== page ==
Several lenders offer private student loans for parents that are intended to compete with the Parent PLUS Loan. Unlike private student loans, where the student is the borrower and the parent is often a cosigner, parents are the only borrower on a private parent loan.
These private parent loans may undercut the Parent PLUS Loan on price, but do not necessarily offer the same benefits as federal student loans.
When Congress changed the interest rates on federal education loans in 2013, the new interest rates were effectively an interest rate increase masquerading as a decrease. The new interest rates were higher compared with the previous variable-rate formulas. Before July 1, 2006, the variable interest rates on the PLUS Loan were pegged to the 91-day T-bill rate + 3.1%. Since July 1, 2013, the fixed interest rates have been pegged to the 10-year Treasury Note + 4.6%.
The increase in interest rates created an opportunity for private lenders to compete with the Parent PLUS Loan on price. Several lenders have responded by offering private student loans for parents that offer lower fixed rates and lower or no fees than the Parent PLUS Loan.
When comparing federal and private student loans, it is important to consider all tradeoffs, such as differences in federal vs. private loan benefits, not just differences in price.
Although federal student loans generally offer superior benefits when compared with private student loans, the differences are narrower when comparing Parent PLUS loans with private parent loans. Unlike federal student loans, Parent PLUS Loans are not eligible for income-based repayment, pay-as-you-earn repayment, and public service loan forgiveness. (There is a loophole that allows some Parent PLUS Loans to qualify for income-contingent repayment, if they are consolidated into a Direct Consolidation Loan first.)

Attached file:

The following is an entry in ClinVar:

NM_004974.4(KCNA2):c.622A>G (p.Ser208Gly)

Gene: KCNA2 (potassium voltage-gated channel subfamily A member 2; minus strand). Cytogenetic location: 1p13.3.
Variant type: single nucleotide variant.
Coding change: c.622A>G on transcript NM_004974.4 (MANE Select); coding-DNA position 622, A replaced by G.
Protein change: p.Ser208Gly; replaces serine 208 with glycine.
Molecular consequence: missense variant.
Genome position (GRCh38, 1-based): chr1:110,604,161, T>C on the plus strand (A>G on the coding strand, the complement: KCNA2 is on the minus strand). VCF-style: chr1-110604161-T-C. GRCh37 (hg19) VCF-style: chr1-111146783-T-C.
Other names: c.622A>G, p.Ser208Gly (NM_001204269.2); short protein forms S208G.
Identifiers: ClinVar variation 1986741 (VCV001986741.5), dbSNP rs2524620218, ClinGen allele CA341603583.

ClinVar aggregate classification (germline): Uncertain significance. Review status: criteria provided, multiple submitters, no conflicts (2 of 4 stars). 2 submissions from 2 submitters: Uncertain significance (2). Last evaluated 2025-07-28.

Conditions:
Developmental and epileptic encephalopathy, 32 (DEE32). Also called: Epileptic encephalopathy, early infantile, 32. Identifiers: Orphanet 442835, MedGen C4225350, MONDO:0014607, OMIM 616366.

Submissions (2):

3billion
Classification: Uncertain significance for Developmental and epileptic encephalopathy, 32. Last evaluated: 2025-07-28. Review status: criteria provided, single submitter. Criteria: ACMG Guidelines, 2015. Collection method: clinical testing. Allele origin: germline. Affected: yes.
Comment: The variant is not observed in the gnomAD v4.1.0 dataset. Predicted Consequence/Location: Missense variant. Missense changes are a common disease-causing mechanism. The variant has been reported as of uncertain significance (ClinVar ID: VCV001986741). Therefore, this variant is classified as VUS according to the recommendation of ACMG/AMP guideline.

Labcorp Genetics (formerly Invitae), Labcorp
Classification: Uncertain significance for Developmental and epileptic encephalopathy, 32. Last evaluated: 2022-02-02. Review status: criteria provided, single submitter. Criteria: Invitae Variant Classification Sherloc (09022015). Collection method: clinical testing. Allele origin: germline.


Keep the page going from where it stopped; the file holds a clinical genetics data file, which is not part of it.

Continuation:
The remaining differences between Parent PLUS Loans and private parent loans are as follows:
Students should always borrow federal first, since federal student loans, such as Direct Subsidized and Unsubsidized Loans and Perkins Loans, are cheaper, more available and have better repayment terms and conditions than private student loans. But, when students exhaust the loan limits on federal student loans, and parents are thinking about borrowing to help their children pay for school, they should consider the tradeoffs between the price of private parent loans and the benefits of Parent PLUS Loans.
In some cases, the parents may be able to refinance older Parent PLUS Loans with higher fixed rates of 7.9% or 8.5% into lower-cost fixed-rate private parent loans.
Some private lenders allow parents to refinance a Parent PLUS Loan into a lower-cost fixed-rate private student loan, indirectly transferring the debt burden from the parent to the student. Note that this is a new loan with new terms, not a modification to the old loan. Note that there’s a risk that this will burden the student with too much debt, more than the student can afford to repay. Nevertheless, refinancing the debt into the student’s name may make sense a few years after the student graduates, if the student can qualify for a lower interest rate because he or she managed his or her credit responsibly and built a very good credit history. Otherwise, the loan may still require a cosigner, usually the parent, so the parent may still be responsible for repaying the loan if the student is unable or unwilling to make the payments.
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